Rumsfeld blamed indirectly for Abu Ghraib abuse


Tue 24 August, 2004 23:49

By Charles Aldinger and Philip Blenkinsop

WASHINGTON/MANNHEIM (Reuters) - Defence Secretary Donald Rumsfeld has come under fire from a high-level inquiry into the Abu Ghraib prison scandal but a U.S. military judge has ruled he did not have to testify at a trial arising from the abuse of Iraqi prisoners.

A four-member panel headed by former Defence Secretary James Schlesinger issued a report on Tuesday accusing the chain of command from Rumsfeld down of leadership failures that created conditions for the abuse late last year that sparked anti-American outrage across the world.

Schlesinger described the events at the U.S.-run Baghdad prison as "'Animal House' on the night shift," a reference to a 1970s U.S. film about riotous behaviour at a student boarding house.

But he said it was clear that Rumsfeld had issued no orders for the mistreatment of prisoners and direct responsibility ended with field commanders in Iraq.

"Command failures were compounded by poor advice provided by staff officers with re sponsibility for overseeing battlefield functions related to detention and interrogation operations," said the report, commissioned by Rumsfeld in May.

"Military and civilian leaders at the Pentagon share this burden of responsibility."

Seven military police personnel have been charged so far in connection with the abuse at Abu Ghraib, which became public in April when photographs emerged of naked, hooded Iraqi prisoners being sexually humiliated and threatened with dogs.

In Mannheim, Germany, the judge hearing some of the cases dismissed a motion brought by one of the accused, Sergeant Javal Davis, to force Rumsfeld to testify.

"I fail to see a connection between this group and the authorities in Washington. I'm not saying there is no link, but you have not shown sufficient evidence," said Judge James Pohl.

One of Davis's lawyers, Paul Bergrin, referred to memos which he said showed Rumsfeld had approved hooding and stripping prisoners, who could also be put in stress positions and subjected to "ph ysical conduct."


"As insurgencies (in Iraq) increased, the need for actionable intelligence increased. These techniques were approved by Donald Rumsfeld," Bergrin said.

He and other Defence lawyers say their clients were following orders to break inmates for interrogation.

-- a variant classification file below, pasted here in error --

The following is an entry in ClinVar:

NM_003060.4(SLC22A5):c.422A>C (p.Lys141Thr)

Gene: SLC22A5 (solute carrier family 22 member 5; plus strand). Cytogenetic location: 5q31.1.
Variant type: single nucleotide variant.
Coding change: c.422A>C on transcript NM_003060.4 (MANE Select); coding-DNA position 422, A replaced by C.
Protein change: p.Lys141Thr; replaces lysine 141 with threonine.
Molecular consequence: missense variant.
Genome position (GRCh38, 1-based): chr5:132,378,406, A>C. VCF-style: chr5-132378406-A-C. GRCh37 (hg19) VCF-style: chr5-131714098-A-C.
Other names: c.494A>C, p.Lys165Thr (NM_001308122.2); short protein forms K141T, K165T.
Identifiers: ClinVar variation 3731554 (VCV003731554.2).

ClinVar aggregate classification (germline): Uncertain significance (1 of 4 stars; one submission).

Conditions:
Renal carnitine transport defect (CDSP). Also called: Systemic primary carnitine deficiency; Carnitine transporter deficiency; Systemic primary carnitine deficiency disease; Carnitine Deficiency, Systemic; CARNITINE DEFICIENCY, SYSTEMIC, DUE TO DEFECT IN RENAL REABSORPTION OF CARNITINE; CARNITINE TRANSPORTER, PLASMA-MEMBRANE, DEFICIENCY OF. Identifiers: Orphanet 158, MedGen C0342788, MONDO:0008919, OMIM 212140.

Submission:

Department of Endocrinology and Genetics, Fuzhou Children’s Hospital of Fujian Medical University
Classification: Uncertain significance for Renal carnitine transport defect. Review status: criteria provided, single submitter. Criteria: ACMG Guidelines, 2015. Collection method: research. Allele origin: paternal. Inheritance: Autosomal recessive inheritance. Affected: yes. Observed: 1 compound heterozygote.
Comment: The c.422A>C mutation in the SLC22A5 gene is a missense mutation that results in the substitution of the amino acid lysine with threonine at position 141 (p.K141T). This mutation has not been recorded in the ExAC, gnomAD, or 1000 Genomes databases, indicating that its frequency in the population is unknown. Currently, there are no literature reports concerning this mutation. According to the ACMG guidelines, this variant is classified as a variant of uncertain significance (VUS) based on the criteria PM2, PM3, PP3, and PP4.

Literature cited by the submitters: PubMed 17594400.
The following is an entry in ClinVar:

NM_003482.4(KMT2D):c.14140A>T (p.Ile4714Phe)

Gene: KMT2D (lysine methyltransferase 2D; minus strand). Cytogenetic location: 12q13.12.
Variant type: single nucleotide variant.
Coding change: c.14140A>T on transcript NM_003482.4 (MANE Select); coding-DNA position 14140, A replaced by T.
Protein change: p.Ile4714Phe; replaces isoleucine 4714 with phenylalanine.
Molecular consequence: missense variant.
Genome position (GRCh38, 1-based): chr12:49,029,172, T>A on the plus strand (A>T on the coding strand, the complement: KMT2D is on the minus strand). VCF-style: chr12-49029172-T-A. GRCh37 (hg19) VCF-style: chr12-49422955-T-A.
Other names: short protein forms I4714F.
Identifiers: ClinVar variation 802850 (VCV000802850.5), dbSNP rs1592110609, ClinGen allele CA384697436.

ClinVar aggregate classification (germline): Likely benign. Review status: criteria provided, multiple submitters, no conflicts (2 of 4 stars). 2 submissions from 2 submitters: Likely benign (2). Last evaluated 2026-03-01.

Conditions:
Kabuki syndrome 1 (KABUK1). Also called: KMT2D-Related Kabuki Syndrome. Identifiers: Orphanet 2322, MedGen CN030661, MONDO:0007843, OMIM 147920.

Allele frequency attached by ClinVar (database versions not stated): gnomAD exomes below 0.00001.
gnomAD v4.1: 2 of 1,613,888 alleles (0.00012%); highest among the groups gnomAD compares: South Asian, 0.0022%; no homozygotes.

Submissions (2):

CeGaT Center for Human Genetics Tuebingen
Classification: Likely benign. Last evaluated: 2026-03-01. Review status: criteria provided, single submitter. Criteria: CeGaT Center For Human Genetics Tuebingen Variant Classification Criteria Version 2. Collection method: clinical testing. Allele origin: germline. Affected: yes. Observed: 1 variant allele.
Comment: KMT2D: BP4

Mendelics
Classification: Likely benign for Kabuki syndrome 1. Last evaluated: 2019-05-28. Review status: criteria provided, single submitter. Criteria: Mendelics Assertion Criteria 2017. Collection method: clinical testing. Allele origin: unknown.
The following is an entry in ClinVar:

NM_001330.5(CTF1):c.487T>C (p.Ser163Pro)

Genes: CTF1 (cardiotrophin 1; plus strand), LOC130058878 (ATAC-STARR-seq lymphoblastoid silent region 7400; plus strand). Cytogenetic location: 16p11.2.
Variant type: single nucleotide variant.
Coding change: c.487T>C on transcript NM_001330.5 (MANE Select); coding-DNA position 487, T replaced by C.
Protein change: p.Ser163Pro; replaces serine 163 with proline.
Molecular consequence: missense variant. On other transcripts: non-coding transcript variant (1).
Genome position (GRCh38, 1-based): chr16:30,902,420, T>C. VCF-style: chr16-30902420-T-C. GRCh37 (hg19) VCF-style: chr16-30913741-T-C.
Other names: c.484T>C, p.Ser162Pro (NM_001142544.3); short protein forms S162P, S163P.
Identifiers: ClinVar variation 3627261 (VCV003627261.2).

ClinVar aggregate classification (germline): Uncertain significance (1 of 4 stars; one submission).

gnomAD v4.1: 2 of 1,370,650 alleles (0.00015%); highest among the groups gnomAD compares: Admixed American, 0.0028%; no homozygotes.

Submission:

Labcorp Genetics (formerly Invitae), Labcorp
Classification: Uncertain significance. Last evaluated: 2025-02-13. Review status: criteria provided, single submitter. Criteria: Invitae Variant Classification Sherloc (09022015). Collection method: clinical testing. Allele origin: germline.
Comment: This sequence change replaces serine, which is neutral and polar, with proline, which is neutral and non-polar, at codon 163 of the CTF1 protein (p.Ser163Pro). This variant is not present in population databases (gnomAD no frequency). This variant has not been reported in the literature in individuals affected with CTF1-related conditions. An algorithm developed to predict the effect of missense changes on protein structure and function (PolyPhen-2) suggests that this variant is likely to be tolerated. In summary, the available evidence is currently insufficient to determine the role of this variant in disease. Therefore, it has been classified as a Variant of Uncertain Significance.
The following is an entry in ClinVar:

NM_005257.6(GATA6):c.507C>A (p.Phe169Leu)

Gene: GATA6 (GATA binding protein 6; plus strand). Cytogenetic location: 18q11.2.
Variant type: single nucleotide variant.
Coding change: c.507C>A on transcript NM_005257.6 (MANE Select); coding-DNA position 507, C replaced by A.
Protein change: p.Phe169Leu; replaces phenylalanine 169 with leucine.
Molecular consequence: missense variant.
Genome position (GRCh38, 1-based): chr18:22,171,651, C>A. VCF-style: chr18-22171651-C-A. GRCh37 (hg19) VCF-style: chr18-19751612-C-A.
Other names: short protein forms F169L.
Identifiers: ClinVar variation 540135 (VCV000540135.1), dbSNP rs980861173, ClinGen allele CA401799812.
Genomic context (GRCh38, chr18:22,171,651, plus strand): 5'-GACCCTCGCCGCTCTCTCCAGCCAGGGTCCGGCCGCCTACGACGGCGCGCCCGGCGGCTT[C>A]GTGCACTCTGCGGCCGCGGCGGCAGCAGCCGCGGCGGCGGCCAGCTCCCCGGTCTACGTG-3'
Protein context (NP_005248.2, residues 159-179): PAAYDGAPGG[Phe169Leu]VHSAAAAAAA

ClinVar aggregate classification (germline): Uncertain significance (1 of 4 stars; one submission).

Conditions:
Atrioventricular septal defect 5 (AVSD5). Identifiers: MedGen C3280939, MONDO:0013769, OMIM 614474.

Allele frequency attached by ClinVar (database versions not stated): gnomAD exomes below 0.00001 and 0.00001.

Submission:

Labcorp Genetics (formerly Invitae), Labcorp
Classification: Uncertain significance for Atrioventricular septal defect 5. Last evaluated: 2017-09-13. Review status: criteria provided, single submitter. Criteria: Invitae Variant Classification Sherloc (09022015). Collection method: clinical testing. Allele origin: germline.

The highest-ranking of the seven, Staff Sergeant Ivan Frederick, has reached a deal to plead guilty to some charges at his court martial, lawyer Gary Myers told reporters.

"He has, unlike many, accepted responsibility for corrupt behaviour generated by the circumstances that existed in Abu Ghraib," Myers said.

The Schlesinger report said interrogation policies in Iraq were inadequate and deficient, and changes made by Rumsfeld between December 2002 and April 2003 in the techniques permitted contributed to uncertainties in the field as to what was allowed and what was not.

But panel members said there was no reason for Rumsfeld to step down. "If the head of a department had to resign every time an yone down below did something wrong, it would be a very empty Cabinet table," said one panellist, former Defence secretary Harold Brown.

Shortly after the scandal erupted, President George W. Bush rejected calls for Rumsfeld's resignation, saying he was doing a "superb job." Bush asserted the abuse was the work of "a small number" of soldiers.

However, the Schlesinger panel said 300 cases of abuse were being investigated, many beyond Abu Ghraib. "So the abuses were not limited to a few individuals."

A senior Army official said a separate investigation headed by Major General George Fay would fault Lieutenant General Ricardo Sanchez, at the time the top U.S. commander in Iraq, for leadership failures for not addressing troubles at Abu Ghraib.

The Fay report, to be released on Wednesday, found Sanchez and his staff were preoccupied with an escalating insurgency and did not focus on the festering problems at Abu Ghraib, the Army official said.